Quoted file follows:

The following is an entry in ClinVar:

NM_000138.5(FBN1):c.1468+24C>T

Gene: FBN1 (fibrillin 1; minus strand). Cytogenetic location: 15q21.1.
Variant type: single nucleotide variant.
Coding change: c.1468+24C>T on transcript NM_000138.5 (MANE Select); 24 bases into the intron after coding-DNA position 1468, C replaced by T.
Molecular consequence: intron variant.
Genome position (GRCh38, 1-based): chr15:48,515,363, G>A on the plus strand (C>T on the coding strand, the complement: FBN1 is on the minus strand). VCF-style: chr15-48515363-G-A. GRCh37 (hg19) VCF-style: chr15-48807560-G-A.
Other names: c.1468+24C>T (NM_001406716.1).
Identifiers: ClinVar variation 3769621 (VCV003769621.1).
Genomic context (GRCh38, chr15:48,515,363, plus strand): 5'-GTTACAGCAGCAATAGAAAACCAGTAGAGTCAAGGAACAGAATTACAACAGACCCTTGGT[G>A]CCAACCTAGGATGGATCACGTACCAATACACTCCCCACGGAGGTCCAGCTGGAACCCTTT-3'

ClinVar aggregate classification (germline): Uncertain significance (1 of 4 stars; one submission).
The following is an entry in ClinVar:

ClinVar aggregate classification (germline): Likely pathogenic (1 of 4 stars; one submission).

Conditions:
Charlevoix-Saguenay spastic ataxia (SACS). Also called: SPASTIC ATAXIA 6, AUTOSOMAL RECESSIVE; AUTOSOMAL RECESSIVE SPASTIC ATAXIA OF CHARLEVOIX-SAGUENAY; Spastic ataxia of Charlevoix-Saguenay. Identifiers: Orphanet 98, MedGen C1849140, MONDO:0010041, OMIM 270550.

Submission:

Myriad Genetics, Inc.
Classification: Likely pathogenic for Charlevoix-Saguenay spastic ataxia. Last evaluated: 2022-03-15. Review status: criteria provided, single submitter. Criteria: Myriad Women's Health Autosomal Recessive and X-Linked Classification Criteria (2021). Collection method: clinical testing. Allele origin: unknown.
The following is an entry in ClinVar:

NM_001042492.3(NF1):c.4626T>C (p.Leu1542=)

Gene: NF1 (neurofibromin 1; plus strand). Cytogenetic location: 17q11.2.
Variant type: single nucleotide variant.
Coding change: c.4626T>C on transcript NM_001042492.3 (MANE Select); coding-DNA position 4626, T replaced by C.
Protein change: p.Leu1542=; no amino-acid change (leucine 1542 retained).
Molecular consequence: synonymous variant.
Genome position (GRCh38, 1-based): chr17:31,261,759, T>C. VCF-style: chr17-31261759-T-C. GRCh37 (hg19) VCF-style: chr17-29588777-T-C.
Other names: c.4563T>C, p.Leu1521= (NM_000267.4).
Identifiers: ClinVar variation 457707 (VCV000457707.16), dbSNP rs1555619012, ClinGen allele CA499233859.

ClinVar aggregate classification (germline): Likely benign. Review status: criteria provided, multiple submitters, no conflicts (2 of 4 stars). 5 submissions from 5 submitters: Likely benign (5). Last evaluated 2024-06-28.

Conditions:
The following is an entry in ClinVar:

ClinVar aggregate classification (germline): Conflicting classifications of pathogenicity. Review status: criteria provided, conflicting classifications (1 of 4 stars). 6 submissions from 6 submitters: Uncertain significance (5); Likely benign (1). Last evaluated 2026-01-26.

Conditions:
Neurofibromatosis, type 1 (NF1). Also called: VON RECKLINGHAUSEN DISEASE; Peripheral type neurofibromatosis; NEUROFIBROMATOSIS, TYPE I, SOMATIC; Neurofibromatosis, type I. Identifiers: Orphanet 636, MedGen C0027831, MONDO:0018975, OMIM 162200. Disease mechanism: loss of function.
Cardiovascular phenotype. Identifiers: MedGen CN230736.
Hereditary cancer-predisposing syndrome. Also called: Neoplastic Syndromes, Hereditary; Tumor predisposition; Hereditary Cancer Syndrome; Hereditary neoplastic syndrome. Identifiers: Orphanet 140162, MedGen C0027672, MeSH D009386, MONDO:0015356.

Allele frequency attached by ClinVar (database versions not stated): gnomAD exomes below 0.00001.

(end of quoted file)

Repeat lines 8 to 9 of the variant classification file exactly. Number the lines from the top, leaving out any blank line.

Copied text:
Other names: c.1468+24C>T (NM_001406716.1).
Identifiers: ClinVar variation 3769621 (VCV003769621.1).